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Kelso: Happy summer camping Austin


Having been named Senior All Camper at Trout Lake Camp in the 1950s, I feel qualified to speak in favor of sending your kids off to camp for the summer.

I think I was 12 when I won the award, presented to me in front of the hundreds of fellow campers who were gathered in the camp dining room for dessert. I still remember my acceptance speech.

“Thanks a lot,” I told my audience. Best I could do on short notice.

I’m not sure why I was named Senior All Camper, but I suspect it was partly because I didn’t give the counselors a hard time. And I was really good at pingpong.

The key to summer camp success is to pick out a camp your little expletive deleted will enjoy. Otherwise, he’ll be pestering you to bring him back home by sending you letters making his summer camp sound like Guantanamo. You’d think your offspring was being waterboarded or chained to the floor from these letters your kid is going to send you.

Summer camps became such a cultural phenomenon in the U.S. that in the 1960s that comedian Allan Sherman came out with a Grammy-winning song that addresses the “get me outta here” camp issue. The novelty song was so popular that it raced toward the top of the Billboard charts.

“Hello Muddah, hello Faddah, here I am at Camp Grenada,” Sherman’s song begins. “Take me home. I hate Grenada.”

In the song the child urges Mom and Dad to come get him before he is “eaten by a bear.” And other problems were addressed in the lyrics:

“You remember Jeffrey Hardy?

“They’re about to organize a searching party.”

Today, kid’s summer camps commonly boast about the educational experience. How many of you parents have a plaster canary your kid made at camp crafts class?

Perhaps my summer camp’s most heralded learning opportunity was the knowledge passed on during Saturday night’s weekly Indian Council. All of the campers gathered around a campfire while O’ Big Chief, wrapped in a blanket tossed over one shoulder to look Indian-ish, so to speak, would pass on the secrets of Native American ways.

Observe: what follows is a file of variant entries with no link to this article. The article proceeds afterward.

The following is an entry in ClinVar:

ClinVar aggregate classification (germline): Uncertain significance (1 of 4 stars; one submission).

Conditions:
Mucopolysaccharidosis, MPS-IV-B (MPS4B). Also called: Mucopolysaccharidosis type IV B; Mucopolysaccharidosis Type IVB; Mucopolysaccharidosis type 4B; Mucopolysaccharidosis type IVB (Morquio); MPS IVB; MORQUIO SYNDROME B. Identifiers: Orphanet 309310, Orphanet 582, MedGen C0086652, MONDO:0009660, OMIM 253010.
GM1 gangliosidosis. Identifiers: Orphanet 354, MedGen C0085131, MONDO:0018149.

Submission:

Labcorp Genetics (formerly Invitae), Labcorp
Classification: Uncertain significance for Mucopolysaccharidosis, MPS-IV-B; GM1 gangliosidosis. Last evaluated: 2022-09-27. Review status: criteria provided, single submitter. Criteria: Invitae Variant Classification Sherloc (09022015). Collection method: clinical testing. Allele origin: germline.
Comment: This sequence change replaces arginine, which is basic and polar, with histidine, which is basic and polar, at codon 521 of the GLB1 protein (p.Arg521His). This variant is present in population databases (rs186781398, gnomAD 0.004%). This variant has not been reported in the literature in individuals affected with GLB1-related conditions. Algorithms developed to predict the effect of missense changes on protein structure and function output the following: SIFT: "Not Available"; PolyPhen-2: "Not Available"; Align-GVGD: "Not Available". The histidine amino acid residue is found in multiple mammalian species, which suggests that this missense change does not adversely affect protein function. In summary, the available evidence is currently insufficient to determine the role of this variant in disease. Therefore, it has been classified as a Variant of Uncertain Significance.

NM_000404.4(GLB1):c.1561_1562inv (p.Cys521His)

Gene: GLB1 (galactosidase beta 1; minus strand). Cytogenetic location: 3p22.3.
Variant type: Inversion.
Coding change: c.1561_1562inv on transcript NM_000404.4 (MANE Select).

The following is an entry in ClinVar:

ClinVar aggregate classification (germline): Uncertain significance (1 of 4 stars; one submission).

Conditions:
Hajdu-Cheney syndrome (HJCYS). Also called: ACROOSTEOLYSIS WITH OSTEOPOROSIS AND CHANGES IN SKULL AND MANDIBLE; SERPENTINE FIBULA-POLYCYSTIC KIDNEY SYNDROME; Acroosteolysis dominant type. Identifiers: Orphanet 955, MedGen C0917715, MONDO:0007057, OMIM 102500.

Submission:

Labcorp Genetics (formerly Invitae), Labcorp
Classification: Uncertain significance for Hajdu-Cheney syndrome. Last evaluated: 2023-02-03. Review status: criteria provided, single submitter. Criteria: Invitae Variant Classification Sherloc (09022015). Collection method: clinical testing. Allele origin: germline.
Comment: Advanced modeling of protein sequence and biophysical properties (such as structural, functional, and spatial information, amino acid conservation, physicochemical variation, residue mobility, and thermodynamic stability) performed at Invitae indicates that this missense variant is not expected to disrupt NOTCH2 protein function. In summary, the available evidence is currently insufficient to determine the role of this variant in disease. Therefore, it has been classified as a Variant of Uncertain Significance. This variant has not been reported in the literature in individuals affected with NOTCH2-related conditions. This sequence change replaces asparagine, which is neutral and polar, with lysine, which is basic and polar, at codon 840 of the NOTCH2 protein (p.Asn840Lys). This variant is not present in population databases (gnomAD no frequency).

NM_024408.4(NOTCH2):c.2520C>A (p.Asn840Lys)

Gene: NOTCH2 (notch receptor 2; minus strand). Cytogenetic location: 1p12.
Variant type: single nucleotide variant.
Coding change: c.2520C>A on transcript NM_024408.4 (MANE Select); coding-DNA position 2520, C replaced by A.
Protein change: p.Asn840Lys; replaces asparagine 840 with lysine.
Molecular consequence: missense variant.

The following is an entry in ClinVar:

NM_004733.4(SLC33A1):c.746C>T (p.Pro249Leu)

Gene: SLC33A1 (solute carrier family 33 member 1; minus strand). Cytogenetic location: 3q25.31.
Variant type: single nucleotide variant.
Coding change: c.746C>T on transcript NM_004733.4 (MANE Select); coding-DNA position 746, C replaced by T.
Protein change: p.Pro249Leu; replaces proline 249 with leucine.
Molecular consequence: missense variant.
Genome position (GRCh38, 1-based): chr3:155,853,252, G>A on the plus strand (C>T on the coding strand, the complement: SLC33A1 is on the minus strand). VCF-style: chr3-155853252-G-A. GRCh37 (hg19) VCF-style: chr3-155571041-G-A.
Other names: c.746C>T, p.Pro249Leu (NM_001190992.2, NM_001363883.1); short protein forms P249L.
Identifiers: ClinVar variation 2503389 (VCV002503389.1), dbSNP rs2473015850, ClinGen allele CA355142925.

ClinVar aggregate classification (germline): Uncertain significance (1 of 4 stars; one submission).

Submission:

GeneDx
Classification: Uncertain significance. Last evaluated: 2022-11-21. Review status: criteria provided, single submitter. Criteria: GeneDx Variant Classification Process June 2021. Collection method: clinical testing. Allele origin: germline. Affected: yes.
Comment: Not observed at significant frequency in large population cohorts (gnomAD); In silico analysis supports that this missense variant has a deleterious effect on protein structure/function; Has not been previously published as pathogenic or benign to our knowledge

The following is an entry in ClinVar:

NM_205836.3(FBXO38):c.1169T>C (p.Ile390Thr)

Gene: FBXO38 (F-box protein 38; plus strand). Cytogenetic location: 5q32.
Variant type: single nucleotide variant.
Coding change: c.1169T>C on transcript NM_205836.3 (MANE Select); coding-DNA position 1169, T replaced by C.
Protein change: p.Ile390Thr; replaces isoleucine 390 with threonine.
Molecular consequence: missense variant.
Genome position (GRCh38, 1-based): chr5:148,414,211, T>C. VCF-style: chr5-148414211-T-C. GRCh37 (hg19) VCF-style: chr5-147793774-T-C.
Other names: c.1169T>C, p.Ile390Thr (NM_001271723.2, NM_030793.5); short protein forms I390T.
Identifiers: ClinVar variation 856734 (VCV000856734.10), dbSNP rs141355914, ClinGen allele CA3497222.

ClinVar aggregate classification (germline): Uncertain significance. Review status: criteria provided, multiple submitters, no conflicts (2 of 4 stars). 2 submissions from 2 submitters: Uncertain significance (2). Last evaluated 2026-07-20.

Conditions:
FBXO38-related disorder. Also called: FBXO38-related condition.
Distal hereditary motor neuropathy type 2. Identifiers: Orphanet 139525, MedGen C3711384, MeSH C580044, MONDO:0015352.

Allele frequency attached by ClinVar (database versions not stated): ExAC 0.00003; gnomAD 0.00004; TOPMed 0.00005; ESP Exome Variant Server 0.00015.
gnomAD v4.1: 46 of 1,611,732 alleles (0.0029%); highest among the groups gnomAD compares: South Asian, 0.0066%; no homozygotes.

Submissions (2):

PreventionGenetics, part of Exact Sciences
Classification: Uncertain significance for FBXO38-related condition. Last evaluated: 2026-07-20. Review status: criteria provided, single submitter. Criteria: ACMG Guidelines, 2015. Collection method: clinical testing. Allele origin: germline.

O’ Big Chief was a tall guy in his 20s from Connecticut who for the occasion would wrap a towel around him toga style.

During Indian Council night, we braves would challenge each other in games, such as the one where the winner was the brave who could spit the most water into a cup. If you wanted to challenge another brave to a game, such as leg wrestling, you had to go through O’ Big Chief.

To get O’ Big Chief’s attention to make a challenge, you’d stand up and stick your left thumb in your ear. Then, when O’ Big Chief addressed you, you’d tell him you wanted to challenge another brave to maybe standing on your head.

The food at Trout Lake Camp was pretty good. Friday night was fish night, when the camp director, known as Mr. D., would explain what kind of fish we were being served. Each fish night came with a different kind of fish, allegedly.

Actually, this was just the camp director having an excuse to come up with some funny names for each week’s fish du jour. Dr. Orville’s octopus was my favorite.

But the campers ate it up, so to speak, and would end each meal by chanting for the cook, a roly-poly man named Phipps, to come out of the kitchen and make an appearance.

“WE WANT PHIPPS! WE WANT PHIPPS,” the campers would chant in unison, until Phipps came out of the kitchen to make an appearance. He’d hold his hands in triumph over his head as if he’d won a Gold Medal.

I actually did learn a few things at Trout Lake Camp that proved valuable. Thanks to the camp, I’m pretty good at paddling a canoe. So whenever you need a ride in a canoe, I’m your guy.

Just don’t ask me to make you a canary out of plaster. I never was much good at arts and crafts.



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